I call it the inverted pyramid technique.
1 – LONG TERM GOAL We start with the long-term goal – the big vision – and enroll the listener into that. This is generally the most inspiring aspect of what you have to share, so you can hook them with this. What I mean to say is that it’s easier to rally your listener around, let’s say, the artificial intelligence solution you plan to create to help handicapped people – than working for McKinsey.
Discuss why you are inspired to act upon this goal – answering the question WHY always reveals your values. And when you speak on the level of values, you reach your listener on an emotional level. This is important. No admissions committee member pounds the table to convince their colleagues to admit someone because of their GMAT score or a GPA, but they do for someone with whom they share common values.
2 – SHORT TERM GOAL So here is where you bridge the gap between “inspiring goal” and “current reality.” In my opinion, when you discuss your short-term goal first, the reader simply doesn’t know where you are going with this. The reader is missing the long-term goal, of course, but also missing the all-important experience you already possess that shows how that experience connects to your long-term goal.
If your interviewer asks for your goals, So I would encourage you to mention the how the short-term goal will take you from where you are now to where you want to be. The idea is to showcase what you DO have going on, and then mention what you are missing to achieve this big, Elon-Musk-esque inspiring vision that has opened their heart to you.
So if you are seeking to start a company that creates an Artificial Intelligence solution for handicapped people, you might mention how it would benefit you to first work for Tesla, because you would like to understand the organization that brought about a self-driving car and is working to bring them into mainstream society. You could mention how learning from the leader in the artificial intelligence space would benefit you and help your chances for success.
3 – WHY MBA I feel that this is the most effective, powerful time to talk about why you need an MBA, and why you need it now. The listener has all the context for this (goals) and is therefore, primed to learn more about how they can help. Why MBA is the business school equivalent to “AND HERE’S HOW YOU CAN HELP.” When you see a Feed the Children or rescue animal commercial, they don’t start with a stark plea for your money with no context, against a blank screen. They first share pictures, success stories, the upside, the vision realized. This way, you can envision success and you’re emotionally invested. This motivates you to help them (or maybe not, but – this has substantially increased their chances.) Carrying through the previous example, “I am an Electrical Engineer with experience in automation, however I don’t have any business or entrepreneurship skills. I would also like to learn how to lead employees to they are motivated and happy working for my company.”
4 – WHY THIS SCHOOL This is like an inverted pyramid, because you start with several years out, having amassed all this experience, and then dial it from the 5-year goal to the 3-year goal, and then ultimately, where you could start with this in business school. Carrying through the previous example, “I would like to attend Wharton because it’s possible for me to take UPenn classes outside of the business school. I think it would benefit me to understand some of the legal issues surrounding artificial intelligence inventions. Also, I realize that as an entrepreneur, I will need to become a marketing expert in order to be successful. I like that Wharton has strengths in both finance and marketing. They healthcare emphasis at Wharton will be helpful as my invention is likely to be marketed through those channels. And finally, Wharton offers me the ability to start my company while I am in school. I would greatly benefit from the living laboratory that is Wharton.” Now that the listener is on board with your vision (long-term goal) and your practical plan to get there (short-term goal) they can appreciate your rationale for you’ve chosen their school. This, of course necessitates that you do the proper research to leverage the opportunity. However, if you had started the interview off with information about Wharton strengths and their offerings, it sounds like you’re vomiting up the website.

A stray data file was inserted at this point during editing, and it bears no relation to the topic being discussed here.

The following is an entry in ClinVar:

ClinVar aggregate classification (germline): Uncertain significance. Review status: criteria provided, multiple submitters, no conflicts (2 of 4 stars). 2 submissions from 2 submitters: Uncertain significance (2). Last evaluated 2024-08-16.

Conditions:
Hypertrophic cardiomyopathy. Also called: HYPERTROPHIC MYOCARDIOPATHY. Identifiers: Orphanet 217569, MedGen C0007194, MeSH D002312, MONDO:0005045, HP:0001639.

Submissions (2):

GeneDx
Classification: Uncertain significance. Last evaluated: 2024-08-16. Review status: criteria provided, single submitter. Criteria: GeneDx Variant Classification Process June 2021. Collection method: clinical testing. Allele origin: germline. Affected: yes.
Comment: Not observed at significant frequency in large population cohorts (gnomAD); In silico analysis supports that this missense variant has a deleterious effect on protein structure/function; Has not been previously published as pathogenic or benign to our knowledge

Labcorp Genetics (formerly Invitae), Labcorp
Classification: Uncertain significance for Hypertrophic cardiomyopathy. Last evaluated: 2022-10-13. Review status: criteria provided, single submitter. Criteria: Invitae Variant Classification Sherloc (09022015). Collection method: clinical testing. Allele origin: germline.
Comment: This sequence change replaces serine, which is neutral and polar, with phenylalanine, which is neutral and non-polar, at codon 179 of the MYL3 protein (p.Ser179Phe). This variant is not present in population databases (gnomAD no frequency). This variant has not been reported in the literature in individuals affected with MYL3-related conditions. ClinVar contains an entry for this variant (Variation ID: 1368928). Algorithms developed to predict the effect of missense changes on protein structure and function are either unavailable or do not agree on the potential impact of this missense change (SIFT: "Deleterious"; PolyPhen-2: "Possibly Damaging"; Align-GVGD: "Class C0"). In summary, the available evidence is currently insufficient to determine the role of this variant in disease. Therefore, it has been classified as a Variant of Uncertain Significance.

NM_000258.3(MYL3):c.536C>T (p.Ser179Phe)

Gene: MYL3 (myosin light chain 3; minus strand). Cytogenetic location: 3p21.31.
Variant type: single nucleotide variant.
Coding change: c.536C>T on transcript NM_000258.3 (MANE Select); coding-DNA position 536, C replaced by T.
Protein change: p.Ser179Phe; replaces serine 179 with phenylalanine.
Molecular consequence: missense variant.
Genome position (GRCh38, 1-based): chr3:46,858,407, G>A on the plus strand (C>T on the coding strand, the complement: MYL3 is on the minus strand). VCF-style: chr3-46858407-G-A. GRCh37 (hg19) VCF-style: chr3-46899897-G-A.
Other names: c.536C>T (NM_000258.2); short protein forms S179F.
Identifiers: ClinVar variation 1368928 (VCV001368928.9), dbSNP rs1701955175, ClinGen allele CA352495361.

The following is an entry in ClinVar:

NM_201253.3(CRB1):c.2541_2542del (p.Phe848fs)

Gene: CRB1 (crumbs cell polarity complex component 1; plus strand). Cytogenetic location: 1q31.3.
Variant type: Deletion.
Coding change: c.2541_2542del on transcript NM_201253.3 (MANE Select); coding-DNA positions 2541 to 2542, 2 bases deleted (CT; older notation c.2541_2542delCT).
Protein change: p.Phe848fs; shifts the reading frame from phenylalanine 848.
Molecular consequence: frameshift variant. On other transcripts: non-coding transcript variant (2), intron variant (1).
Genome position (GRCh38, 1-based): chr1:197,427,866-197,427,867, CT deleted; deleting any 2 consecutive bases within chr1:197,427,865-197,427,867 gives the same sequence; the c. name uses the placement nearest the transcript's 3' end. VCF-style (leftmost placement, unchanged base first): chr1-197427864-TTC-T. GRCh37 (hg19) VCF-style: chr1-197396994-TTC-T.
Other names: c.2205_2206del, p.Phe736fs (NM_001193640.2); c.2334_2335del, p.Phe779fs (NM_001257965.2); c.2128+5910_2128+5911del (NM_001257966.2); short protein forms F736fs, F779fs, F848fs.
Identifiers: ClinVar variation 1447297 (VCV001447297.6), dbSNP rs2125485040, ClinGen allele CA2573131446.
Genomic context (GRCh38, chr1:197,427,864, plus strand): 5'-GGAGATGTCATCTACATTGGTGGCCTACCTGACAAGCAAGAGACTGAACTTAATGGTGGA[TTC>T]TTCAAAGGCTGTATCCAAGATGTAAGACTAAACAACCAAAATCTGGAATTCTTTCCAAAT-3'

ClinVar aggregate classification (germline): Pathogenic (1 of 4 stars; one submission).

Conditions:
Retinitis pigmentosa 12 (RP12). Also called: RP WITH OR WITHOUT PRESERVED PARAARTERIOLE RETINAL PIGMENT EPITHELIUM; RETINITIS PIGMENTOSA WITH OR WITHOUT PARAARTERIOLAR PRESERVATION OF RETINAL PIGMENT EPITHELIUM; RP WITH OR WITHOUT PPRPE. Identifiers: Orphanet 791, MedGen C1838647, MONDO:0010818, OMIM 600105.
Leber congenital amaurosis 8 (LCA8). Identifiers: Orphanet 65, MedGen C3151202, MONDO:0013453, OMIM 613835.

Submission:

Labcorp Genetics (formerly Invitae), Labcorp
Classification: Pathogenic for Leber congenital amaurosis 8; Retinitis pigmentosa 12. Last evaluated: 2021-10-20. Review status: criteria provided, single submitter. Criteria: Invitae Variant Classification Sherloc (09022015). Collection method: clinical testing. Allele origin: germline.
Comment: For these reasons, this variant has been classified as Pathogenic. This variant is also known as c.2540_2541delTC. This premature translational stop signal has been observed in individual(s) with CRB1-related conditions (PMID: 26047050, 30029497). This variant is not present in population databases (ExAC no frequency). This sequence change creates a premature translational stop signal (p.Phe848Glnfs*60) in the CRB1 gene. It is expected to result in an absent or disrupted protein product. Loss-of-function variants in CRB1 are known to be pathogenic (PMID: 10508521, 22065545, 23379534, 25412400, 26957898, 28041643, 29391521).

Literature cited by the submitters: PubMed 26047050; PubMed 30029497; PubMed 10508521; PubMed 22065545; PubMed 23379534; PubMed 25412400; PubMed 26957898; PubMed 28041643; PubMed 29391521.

Your answer to Why this School is compelling to the degree that you apply what the school offers to YOUR GOALS. Apply what they offer to your specific situation. That is vital to your chances of success.
NAVIGATING THE INTERVIEW
Putting this into practice.
If your interviewer asks about your short-term goal before your long-term goal – ask them if you can first share your long-term goal. If they ask, “Why MBA” before you’ve had a chance to share your goals – I encourage you to ask them, “to better answer your question, I’d like to first give you some context but discussing my goals first. Would that be OK?” If you are saying to yourself, “Oh no, I am intimidated, and just want to be meek and compliant. I don’t want to rock the boat, I will just answer the questions in the order given” then I say to you that business schools are looking for leaders and innovators. Not yes-men, sheep, or government workers. The interviewer is likely to respect that you have a plan, and the presence of mind to navigate the interview in a way that will best lead the listener to the information they are seeking. They are likely to respect that you are acting deliberately rather than reactively, and say yes to your request. If you sequence the questions in this way, the interviewer will see you as having a clear plan that connects the dots. You will appear to be focused and also, marketable to recruiters.
I hope this is helpful to you – wishing you the very best of luck in your MBA interviews!
Reach out if you need help.